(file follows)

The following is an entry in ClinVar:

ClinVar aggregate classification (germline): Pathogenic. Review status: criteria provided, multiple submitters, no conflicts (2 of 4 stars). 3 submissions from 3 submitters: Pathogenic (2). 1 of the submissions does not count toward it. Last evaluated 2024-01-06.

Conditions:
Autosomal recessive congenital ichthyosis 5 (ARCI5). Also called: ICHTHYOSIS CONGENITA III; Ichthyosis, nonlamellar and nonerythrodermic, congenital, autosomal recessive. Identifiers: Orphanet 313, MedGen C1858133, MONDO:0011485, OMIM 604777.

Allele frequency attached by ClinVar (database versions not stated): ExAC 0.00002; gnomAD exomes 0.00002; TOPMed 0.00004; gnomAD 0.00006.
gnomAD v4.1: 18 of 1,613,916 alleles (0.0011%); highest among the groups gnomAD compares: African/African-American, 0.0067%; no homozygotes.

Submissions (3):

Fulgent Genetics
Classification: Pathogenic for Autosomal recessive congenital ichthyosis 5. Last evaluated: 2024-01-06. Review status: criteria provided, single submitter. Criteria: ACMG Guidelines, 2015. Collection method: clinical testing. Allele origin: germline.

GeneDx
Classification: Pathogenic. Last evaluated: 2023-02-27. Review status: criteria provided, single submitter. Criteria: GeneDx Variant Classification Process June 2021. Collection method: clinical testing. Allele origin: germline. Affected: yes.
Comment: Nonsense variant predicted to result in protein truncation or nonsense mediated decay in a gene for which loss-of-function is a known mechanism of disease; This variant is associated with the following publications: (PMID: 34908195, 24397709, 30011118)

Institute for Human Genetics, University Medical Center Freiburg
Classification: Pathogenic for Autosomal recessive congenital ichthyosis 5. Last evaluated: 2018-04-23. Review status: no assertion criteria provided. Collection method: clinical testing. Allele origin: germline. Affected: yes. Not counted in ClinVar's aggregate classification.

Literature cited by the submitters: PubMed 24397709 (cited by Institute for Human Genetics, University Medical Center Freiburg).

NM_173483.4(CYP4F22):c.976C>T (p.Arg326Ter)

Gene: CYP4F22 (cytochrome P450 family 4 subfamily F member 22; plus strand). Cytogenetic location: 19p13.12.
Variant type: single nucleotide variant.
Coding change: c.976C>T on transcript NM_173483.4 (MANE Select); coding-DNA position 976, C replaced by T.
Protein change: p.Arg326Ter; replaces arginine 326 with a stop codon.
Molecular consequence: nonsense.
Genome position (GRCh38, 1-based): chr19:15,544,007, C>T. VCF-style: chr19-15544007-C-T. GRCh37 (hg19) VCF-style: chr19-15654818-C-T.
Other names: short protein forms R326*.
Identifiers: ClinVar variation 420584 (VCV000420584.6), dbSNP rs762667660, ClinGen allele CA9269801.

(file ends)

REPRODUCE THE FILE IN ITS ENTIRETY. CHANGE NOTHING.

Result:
The following is an entry in ClinVar:

ClinVar aggregate classification (germline): Pathogenic. Review status: criteria provided, multiple submitters, no conflicts (2 of 4 stars). 3 submissions from 3 submitters: Pathogenic (2). 1 of the submissions does not count toward it. Last evaluated 2024-01-06.

Conditions:
Autosomal recessive congenital ichthyosis 5 (ARCI5). Also called: ICHTHYOSIS CONGENITA III; Ichthyosis, nonlamellar and nonerythrodermic, congenital, autosomal recessive. Identifiers: Orphanet 313, MedGen C1858133, MONDO:0011485, OMIM 604777.

Allele frequency attached by ClinVar (database versions not stated): ExAC 0.00002; gnomAD exomes 0.00002; TOPMed 0.00004; gnomAD 0.00006.
gnomAD v4.1: 18 of 1,613,916 alleles (0.0011%); highest among the groups gnomAD compares: African/African-American, 0.0067%; no homozygotes.

Submissions (3):

Fulgent Genetics
Classification: Pathogenic for Autosomal recessive congenital ichthyosis 5. Last evaluated: 2024-01-06. Review status: criteria provided, single submitter. Criteria: ACMG Guidelines, 2015. Collection method: clinical testing. Allele origin: germline.

GeneDx
Classification: Pathogenic. Last evaluated: 2023-02-27. Review status: criteria provided, single submitter. Criteria: GeneDx Variant Classification Process June 2021. Collection method: clinical testing. Allele origin: germline. Affected: yes.
Comment: Nonsense variant predicted to result in protein truncation or nonsense mediated decay in a gene for which loss-of-function is a known mechanism of disease; This variant is associated with the following publications: (PMID: 34908195, 24397709, 30011118)

Institute for Human Genetics, University Medical Center Freiburg
Classification: Pathogenic for Autosomal recessive congenital ichthyosis 5. Last evaluated: 2018-04-23. Review status: no assertion criteria provided. Collection method: clinical testing. Allele origin: germline. Affected: yes. Not counted in ClinVar's aggregate classification.

Literature cited by the submitters: PubMed 24397709 (cited by Institute for Human Genetics, University Medical Center Freiburg).

NM_173483.4(CYP4F22):c.976C>T (p.Arg326Ter)

Gene: CYP4F22 (cytochrome P450 family 4 subfamily F member 22; plus strand). Cytogenetic location: 19p13.12.
Variant type: single nucleotide variant.
Coding change: c.976C>T on transcript NM_173483.4 (MANE Select); coding-DNA position 976, C replaced by T.
Protein change: p.Arg326Ter; replaces arginine 326 with a stop codon.
Molecular consequence: nonsense.
Genome position (GRCh38, 1-based): chr19:15,544,007, C>T. VCF-style: chr19-15544007-C-T. GRCh37 (hg19) VCF-style: chr19-15654818-C-T.
Other names: short protein forms R326*.
Identifiers: ClinVar variation 420584 (VCV000420584.6), dbSNP rs762667660, ClinGen allele CA9269801.